Friday, 15 July 2016

The Vertical Garden: Made For Modern Urban Life

Modern cities are some of the most innovative areas on the planet. However, all cities are forced to deal with unique issues brought on by the concentration of large populations in limited spaces. One of these issues is definitely the lack of greenery within the city. In classic concrete jungles, the city becomes stifling for its residents and there is no respite whatsoever. The continuing expansion and growth of the city just adds to the mess.

The French botanist Patrick Blanc says, “Living in a city doesn’t have to mean abandoning the natural world”. He backs up his argument with an amazing solution that he promotes very enthusiastically, i.e., the vertical garden, a fresh and innovative idea meant to improve life in the city. The term ‘vertical garden’ refers to any kind of construction and support structure for growing plants in an upwards-directed, vertical way, efficiently and productively making use of the existing space for other purposes.

Growing a vertical garden is very simple, all you need is a good, solid structure which can be hung onto the wall, a plastic sheet to stop water from leaking, a tube running through the soil to irrigate the garden and the plants of your choice.

Vertical gardens can act as great greenery boosters. According to Patrick Blanc, “Any human being standing in front of one [vertical garden] will feel the breath of the wilderness in the midst of the city." Not only are they simple to create, they also have many advantages, such as:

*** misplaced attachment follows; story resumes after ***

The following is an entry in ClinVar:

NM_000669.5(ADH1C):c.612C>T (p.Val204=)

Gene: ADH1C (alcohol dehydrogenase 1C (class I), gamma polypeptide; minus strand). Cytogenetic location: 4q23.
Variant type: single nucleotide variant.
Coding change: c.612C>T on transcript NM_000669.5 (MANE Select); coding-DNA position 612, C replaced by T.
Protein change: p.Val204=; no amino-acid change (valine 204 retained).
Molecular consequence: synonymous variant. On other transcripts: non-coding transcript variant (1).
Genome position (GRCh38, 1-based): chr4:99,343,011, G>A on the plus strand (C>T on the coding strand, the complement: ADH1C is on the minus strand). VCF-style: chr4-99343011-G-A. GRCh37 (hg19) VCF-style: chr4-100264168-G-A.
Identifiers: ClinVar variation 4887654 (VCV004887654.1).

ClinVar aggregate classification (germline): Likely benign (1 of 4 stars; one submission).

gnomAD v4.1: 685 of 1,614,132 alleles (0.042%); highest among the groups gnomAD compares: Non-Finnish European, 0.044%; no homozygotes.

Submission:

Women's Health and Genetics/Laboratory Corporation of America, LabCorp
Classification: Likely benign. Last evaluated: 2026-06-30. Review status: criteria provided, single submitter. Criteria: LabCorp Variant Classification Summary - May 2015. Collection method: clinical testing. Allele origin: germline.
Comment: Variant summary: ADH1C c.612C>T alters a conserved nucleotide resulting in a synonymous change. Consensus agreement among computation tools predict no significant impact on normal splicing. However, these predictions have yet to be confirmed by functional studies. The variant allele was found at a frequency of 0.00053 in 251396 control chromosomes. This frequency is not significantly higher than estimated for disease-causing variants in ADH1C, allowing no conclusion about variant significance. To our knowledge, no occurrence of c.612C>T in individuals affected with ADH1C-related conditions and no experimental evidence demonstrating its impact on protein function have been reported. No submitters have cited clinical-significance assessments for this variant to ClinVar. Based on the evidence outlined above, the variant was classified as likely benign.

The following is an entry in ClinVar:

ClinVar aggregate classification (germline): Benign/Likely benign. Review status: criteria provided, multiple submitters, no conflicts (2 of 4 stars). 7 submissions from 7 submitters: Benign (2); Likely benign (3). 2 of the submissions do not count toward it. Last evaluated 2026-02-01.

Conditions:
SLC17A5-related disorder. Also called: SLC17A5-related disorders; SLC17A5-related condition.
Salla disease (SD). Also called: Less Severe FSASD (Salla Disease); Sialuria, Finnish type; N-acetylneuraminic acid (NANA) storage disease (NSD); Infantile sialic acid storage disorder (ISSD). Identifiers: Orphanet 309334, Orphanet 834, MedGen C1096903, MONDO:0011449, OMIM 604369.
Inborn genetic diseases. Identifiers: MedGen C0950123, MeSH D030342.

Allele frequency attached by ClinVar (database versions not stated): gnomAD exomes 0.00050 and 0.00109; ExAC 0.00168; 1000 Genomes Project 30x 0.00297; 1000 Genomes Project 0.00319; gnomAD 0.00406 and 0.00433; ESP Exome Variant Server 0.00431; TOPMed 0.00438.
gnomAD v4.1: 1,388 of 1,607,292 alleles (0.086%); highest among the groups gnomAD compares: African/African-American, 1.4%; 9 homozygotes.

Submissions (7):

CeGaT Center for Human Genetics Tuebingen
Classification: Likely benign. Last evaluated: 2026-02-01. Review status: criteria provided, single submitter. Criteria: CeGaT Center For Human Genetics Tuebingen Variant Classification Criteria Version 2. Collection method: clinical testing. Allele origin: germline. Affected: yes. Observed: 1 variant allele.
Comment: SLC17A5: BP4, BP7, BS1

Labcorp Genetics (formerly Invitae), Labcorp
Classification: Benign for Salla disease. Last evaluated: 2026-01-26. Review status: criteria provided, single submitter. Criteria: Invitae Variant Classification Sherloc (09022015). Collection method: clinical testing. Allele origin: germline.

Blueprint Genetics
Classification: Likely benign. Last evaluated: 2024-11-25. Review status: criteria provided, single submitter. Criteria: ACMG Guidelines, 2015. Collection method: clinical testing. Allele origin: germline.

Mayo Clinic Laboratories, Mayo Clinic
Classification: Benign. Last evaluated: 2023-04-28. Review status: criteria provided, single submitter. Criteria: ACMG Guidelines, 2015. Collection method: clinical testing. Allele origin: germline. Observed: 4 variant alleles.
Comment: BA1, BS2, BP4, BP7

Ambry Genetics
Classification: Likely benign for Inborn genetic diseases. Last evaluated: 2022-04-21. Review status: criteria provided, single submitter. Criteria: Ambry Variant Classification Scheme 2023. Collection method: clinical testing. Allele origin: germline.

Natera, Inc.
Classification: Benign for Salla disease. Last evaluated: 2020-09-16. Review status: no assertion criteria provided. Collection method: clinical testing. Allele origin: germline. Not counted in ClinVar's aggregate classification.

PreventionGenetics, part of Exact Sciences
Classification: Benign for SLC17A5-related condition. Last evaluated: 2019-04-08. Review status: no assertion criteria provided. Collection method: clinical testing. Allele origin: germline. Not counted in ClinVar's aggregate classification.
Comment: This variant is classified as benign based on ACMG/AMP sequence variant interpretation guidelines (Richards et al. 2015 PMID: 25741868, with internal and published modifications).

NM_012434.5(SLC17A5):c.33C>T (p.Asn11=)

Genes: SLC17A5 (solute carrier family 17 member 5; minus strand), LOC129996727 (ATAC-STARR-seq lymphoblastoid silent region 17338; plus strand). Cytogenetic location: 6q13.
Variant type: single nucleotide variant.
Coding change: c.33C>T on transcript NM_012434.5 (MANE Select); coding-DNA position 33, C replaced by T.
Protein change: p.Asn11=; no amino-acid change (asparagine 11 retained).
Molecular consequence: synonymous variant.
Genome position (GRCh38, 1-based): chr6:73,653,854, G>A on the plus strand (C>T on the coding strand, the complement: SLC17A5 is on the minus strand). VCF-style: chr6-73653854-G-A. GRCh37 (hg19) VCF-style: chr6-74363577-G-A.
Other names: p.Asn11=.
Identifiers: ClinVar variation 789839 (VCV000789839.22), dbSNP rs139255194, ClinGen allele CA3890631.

Maximization of small spaces: A vertical garden can be grown on a wall or a kitchen window, owing to the fact that it can grow on loose soil; a small layer of soil is more than enough to develop a beautiful and fragrant vertical garden.

Excellent Aesthetics: A vertical garden wall can change the entire look of your balcony or terrace. These kinds of gardens add a certain charm to your house as well, lending your home a feeling of lush abundance and a connection to nature.

Reduce Pollution, Noise and improve air quality: Due to its very versatile nature, vertical gardens can be used to tackle pollution very effectively. Thomas Pugh, a ‘biogeochemist’ at the Karlsruhe Institute of Technology in Germany, observed that a green wall absorbed large amounts of nitrogen dioxide and particulate matter—both pollutants harmful to people. These fragrant life walls also cool the surroundings and reduce noise pollution, both of which are the need of the day in modern cities.

Given the relative ease of setting one up and the innumerable benefits that accrue from integrating a vertical garden into your space, one could argue that every home and planned urban space should invest in this facility.